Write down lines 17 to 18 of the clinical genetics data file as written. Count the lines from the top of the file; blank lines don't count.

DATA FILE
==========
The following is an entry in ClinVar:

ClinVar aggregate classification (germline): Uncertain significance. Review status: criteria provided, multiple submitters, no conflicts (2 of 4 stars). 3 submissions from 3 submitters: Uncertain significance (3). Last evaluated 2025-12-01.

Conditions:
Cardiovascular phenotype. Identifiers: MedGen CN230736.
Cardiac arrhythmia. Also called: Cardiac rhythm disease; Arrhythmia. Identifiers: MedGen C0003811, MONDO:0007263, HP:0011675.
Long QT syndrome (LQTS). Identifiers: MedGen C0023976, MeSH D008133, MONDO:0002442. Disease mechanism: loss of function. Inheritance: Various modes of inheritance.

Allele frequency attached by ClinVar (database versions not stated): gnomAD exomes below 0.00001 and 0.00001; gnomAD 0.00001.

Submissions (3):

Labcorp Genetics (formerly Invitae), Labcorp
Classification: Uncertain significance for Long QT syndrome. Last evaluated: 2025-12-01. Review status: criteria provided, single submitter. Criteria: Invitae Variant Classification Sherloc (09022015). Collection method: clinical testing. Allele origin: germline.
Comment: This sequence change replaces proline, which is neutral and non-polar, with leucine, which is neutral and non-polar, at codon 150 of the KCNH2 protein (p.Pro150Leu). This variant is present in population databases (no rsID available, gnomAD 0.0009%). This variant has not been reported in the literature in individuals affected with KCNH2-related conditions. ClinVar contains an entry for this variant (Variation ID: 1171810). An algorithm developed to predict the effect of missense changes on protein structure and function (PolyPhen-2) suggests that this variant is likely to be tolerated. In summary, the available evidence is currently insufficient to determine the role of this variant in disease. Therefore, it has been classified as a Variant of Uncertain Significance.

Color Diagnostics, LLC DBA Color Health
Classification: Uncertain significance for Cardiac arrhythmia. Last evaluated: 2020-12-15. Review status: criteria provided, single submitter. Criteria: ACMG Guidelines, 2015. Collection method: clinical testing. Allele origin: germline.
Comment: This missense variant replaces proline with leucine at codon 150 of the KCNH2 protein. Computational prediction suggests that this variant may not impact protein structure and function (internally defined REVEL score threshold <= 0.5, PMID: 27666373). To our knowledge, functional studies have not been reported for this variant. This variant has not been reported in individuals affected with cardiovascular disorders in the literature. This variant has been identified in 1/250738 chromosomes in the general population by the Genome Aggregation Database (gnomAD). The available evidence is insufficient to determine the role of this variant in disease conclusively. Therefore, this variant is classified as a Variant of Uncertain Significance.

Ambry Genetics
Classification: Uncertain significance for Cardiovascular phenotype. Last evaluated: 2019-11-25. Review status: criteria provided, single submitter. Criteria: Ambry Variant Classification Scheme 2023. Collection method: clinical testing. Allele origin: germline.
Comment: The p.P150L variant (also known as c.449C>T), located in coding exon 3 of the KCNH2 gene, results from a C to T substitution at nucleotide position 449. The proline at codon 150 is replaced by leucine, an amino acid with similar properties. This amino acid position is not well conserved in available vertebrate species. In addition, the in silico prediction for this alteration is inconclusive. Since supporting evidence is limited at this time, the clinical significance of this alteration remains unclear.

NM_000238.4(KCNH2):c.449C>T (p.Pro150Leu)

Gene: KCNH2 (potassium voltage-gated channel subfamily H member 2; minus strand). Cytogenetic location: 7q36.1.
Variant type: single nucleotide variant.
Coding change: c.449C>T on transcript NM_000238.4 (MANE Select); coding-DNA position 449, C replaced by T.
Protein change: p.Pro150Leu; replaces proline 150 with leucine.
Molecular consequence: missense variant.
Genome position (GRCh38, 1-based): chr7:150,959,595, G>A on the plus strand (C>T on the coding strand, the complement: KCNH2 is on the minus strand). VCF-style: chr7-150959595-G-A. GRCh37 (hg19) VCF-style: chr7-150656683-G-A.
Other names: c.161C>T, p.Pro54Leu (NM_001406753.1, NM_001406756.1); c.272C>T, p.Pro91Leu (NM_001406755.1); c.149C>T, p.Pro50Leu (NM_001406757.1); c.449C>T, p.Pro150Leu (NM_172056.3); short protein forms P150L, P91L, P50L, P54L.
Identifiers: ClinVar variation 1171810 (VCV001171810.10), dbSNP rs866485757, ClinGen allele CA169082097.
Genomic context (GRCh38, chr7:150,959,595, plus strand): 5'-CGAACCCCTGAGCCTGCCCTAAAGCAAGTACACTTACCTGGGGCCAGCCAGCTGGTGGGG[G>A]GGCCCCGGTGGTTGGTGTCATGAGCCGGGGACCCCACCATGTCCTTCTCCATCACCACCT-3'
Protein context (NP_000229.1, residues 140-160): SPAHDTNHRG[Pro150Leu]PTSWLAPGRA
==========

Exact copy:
Comment: The p.P150L variant (also known as c.449C>T), located in coding exon 3 of the KCNH2 gene, results from a C to T substitution at nucleotide position 449. The proline at codon 150 is replaced by leucine, an amino acid with similar properties. This amino acid position is not well conserved in available vertebrate species. In addition, the in silico prediction for this alteration is inconclusive. Since supporting evidence is limited at this time, the clinical significance of this alteration remains unclear.

NM_000238.4(KCNH2):c.449C>T (p.Pro150Leu)